The studies conducted so far on the effects of microalgae as a protein source on the fish antioxidant enzyme activities are inconsistent. Replacement of 10–20% FM with the microalgal biomass of Desmodesmus sp. in Atlantic salmon did not alter serum CAT and SOD activities (19). Rahimnejad et al. (21) found similar effects for plasmatic GPX and SOD activities, but not for CAT activity, that increased when olive flounder juveniles were fed diets containing 10–15% of defatted Chlorella vulgaris. Sorensen et al. (20) reported an increase in serum SOD activity of Atlantic salmon fed a diet with 10% N. oceania-derived defatted meal compared to that in fish fed on algae-devoid diet, but such increase was not observed in fish fed 20% alga-containing diet. Qiao et al. (18) also found that activities of the antioxidant enzymes GPX and SOD in the liver and plasma of turbot increased with dietary Nannochloropsis sp. inclusion up to 5%, but decreased at higher dietary levels. In the present study, GPX activity was also decreased in the liver of fish fed the microalgae-rich diets. As GPX is the main enzyme involved in quenching lipid-peroxidizing chain reactions, this may indicate decreased LPO in the liver. The reduction of lipid peroxides to their corresponding alcohols or hydrogen peroxide to water by GPX typically uses glutathione (GSH) as a reducing agent, leading to the production of its oxidized form (GSSG) which is then regenerated to GSH by GR. In this process, NADPH is oxidized. NADPH is produced in the pentose phosphate pathway, being G6PDH the rate-limiting enzyme in the process (7). Despite the action of GPX, GR, and G6PDH are mechanistically associated, only G6PDH activity in the Chlo group followed as expected the decrease in GPX activity.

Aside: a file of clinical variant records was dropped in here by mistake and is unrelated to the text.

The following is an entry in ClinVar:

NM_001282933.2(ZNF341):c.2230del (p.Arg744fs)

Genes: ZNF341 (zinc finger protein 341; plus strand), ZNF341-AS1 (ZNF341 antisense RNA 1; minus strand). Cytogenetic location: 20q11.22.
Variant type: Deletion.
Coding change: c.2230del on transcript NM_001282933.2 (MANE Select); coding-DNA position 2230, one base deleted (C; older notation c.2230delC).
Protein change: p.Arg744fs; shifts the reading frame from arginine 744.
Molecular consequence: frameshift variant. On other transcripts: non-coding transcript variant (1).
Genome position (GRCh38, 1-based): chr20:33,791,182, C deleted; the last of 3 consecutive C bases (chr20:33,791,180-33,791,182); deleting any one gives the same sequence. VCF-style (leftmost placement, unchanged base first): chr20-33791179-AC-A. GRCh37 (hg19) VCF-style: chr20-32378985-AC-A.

To the authors' knowledge, the impact of dietary microalgae on the intestinal antioxidant mechanisms in fish is limited to a study in gilthead sea bream (Sparus aurata) fed practical diets supplemented with 1.5% of Nannochloropsis gaditana (36), where no signs of nutritional regulation of CuZn- and Mn-SOD and CAT were observed at the transcriptional level. Even so, there is crescent evidence that microalgae may be of value to counteract or prevent the impairment of intestinal health generally observed in fish fed aquafeeds rich in PF. Indeed, Grams et al. (37) observed that dietary FM replacement by 20% Chlorella vulgaris was effective to counteract the intestinal inflammation observed in Atlantic salmon fed a diet containing 20% soybean meal. In the present study, although no improvement on LPO levels in the intestine was noticed, dietary microalgae inclusion may have contributed to decreasing ROS production, as it is suggested by the decrease of SOD activity. Nonetheless, although depletion of tGSH and GSH pools were not observed in fish fed the microalgae diets, the changes in GSSG content at intestinal level suggest a higher risk of oxidative stress.